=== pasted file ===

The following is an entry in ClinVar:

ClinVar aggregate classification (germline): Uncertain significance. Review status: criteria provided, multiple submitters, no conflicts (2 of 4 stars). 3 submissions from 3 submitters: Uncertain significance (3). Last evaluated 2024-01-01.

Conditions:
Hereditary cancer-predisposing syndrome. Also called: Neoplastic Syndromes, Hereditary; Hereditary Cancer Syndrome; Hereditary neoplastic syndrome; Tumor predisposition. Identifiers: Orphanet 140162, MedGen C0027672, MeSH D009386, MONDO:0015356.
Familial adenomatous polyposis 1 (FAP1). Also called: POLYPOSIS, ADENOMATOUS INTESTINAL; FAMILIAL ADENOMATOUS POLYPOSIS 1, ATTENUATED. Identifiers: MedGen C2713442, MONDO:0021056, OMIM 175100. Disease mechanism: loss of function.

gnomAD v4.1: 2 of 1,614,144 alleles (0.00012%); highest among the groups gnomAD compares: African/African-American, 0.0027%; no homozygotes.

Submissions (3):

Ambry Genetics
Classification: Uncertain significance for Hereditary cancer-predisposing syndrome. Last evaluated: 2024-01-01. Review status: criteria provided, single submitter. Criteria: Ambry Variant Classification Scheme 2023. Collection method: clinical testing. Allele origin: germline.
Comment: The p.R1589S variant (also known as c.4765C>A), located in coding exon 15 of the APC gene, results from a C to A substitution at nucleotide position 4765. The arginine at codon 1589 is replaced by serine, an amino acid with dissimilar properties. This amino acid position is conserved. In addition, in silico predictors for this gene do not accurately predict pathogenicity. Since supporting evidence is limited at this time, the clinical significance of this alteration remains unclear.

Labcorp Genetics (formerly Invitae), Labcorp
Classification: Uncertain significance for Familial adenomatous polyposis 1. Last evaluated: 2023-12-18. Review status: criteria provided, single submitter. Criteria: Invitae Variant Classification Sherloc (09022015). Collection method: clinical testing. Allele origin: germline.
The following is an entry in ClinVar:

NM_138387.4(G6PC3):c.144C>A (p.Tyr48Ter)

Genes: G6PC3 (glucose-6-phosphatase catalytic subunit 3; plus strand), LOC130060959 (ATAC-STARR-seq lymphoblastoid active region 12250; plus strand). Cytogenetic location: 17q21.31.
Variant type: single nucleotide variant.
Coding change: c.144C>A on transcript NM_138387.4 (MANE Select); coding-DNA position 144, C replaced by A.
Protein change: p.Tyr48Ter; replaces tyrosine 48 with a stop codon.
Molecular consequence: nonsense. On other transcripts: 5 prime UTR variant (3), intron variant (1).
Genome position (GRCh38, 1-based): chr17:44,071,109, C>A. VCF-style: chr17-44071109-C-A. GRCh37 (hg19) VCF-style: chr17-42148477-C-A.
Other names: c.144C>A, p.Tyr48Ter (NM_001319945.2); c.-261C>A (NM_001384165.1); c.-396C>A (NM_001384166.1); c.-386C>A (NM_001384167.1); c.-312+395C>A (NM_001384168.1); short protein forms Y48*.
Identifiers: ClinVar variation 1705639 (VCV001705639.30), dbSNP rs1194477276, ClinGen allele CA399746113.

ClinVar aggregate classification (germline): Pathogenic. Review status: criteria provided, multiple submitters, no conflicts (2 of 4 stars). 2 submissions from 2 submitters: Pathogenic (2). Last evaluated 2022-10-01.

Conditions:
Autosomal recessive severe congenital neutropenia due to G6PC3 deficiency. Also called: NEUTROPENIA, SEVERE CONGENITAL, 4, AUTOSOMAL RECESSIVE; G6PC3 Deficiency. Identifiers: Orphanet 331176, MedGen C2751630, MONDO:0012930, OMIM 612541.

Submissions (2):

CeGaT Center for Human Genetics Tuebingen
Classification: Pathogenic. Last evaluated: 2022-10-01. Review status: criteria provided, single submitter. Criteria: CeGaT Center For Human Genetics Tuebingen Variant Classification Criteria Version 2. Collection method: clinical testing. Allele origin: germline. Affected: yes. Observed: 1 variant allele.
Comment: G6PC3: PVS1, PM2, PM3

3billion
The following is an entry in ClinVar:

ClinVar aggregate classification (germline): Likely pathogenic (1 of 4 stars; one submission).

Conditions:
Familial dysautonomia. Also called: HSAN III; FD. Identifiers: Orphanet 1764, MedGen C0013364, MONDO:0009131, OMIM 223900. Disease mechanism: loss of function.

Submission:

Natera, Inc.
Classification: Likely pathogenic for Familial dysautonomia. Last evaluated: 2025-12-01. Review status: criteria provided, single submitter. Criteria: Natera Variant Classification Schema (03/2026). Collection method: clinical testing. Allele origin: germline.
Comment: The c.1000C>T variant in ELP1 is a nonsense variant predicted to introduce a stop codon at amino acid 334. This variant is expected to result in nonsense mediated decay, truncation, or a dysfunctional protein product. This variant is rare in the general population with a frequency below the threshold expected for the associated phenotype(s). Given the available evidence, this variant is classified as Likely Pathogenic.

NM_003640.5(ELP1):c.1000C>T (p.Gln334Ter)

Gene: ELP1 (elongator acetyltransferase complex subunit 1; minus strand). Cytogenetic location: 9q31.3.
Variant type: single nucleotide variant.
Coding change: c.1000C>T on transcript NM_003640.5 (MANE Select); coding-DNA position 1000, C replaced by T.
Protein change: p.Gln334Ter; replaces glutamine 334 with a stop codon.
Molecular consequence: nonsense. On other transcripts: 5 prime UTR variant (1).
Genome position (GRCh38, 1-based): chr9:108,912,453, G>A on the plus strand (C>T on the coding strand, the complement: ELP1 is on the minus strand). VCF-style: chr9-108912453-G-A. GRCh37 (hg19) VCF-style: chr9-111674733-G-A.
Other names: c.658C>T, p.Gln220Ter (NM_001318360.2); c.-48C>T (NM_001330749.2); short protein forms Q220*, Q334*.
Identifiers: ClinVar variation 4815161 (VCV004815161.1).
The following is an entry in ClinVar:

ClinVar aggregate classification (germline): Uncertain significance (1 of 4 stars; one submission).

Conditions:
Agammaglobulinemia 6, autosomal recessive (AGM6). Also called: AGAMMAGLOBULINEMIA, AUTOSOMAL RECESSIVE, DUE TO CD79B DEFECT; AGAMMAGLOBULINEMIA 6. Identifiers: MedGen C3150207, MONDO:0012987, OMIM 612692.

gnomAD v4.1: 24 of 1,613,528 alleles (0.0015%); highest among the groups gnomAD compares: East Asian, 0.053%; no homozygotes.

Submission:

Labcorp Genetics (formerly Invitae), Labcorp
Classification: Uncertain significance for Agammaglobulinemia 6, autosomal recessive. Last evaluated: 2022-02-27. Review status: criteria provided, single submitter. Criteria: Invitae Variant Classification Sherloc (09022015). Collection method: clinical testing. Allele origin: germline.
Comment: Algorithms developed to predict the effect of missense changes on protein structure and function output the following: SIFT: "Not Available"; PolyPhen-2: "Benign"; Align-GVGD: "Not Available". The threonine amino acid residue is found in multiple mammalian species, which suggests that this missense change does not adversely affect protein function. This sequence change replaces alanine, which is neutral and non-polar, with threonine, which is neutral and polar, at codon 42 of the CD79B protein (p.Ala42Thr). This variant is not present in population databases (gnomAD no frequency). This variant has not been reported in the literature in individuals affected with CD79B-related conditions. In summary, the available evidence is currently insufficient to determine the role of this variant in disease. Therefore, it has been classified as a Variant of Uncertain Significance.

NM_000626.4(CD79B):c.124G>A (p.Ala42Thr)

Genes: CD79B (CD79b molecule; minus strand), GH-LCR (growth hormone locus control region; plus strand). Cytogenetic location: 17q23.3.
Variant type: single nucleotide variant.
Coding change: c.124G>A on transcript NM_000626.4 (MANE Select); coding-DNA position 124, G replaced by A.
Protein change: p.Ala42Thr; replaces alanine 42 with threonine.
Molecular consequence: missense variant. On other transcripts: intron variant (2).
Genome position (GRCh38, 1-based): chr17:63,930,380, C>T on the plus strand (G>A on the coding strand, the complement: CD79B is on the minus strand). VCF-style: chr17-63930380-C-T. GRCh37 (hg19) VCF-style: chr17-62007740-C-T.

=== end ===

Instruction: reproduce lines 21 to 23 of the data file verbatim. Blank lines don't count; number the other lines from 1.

Other names: c.144C>A, p.Tyr48Ter (NM_001319945.2); c.-261C>A (NM_001384165.1); c.-396C>A (NM_001384166.1); c.-386C>A (NM_001384167.1); c.-312+395C>A (NM_001384168.1); short protein forms Y48*.
Identifiers: ClinVar variation 1705639 (VCV001705639.30), dbSNP rs1194477276, ClinGen allele CA399746113.

ClinVar aggregate classification (germline): Pathogenic. Review status: criteria provided, multiple submitters, no conflicts (2 of 4 stars). 2 submissions from 2 submitters: Pathogenic (2). Last evaluated 2022-10-01.